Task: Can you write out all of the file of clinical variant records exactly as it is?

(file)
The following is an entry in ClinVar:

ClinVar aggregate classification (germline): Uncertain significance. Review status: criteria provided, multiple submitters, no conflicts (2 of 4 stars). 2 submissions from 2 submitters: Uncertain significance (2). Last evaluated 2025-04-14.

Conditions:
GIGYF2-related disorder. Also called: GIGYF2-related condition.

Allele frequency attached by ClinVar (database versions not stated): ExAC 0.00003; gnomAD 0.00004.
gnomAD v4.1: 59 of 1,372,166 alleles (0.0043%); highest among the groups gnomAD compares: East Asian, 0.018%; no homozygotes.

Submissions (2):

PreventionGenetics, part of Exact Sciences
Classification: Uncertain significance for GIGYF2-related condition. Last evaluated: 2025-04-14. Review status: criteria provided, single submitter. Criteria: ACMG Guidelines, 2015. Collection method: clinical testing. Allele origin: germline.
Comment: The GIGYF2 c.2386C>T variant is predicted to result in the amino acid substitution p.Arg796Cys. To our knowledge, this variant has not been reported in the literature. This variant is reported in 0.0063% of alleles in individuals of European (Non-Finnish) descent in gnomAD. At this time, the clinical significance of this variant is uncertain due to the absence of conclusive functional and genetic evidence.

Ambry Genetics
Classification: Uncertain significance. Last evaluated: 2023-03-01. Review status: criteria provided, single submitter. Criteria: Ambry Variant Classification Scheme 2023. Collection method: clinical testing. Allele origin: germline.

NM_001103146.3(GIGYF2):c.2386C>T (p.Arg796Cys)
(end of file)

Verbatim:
The following is an entry in ClinVar:

ClinVar aggregate classification (germline): Uncertain significance. Review status: criteria provided, multiple submitters, no conflicts (2 of 4 stars). 2 submissions from 2 submitters: Uncertain significance (2). Last evaluated 2025-04-14.

Conditions:
GIGYF2-related disorder. Also called: GIGYF2-related condition.

Allele frequency attached by ClinVar (database versions not stated): ExAC 0.00003; gnomAD 0.00004.
gnomAD v4.1: 59 of 1,372,166 alleles (0.0043%); highest among the groups gnomAD compares: East Asian, 0.018%; no homozygotes.

Submissions (2):

PreventionGenetics, part of Exact Sciences
Classification: Uncertain significance for GIGYF2-related condition. Last evaluated: 2025-04-14. Review status: criteria provided, single submitter. Criteria: ACMG Guidelines, 2015. Collection method: clinical testing. Allele origin: germline.
Comment: The GIGYF2 c.2386C>T variant is predicted to result in the amino acid substitution p.Arg796Cys. To our knowledge, this variant has not been reported in the literature. This variant is reported in 0.0063% of alleles in individuals of European (Non-Finnish) descent in gnomAD. At this time, the clinical significance of this variant is uncertain due to the absence of conclusive functional and genetic evidence.

Ambry Genetics
Classification: Uncertain significance. Last evaluated: 2023-03-01. Review status: criteria provided, single submitter. Criteria: Ambry Variant Classification Scheme 2023. Collection method: clinical testing. Allele origin: germline.

NM_001103146.3(GIGYF2):c.2386C>T (p.Arg796Cys)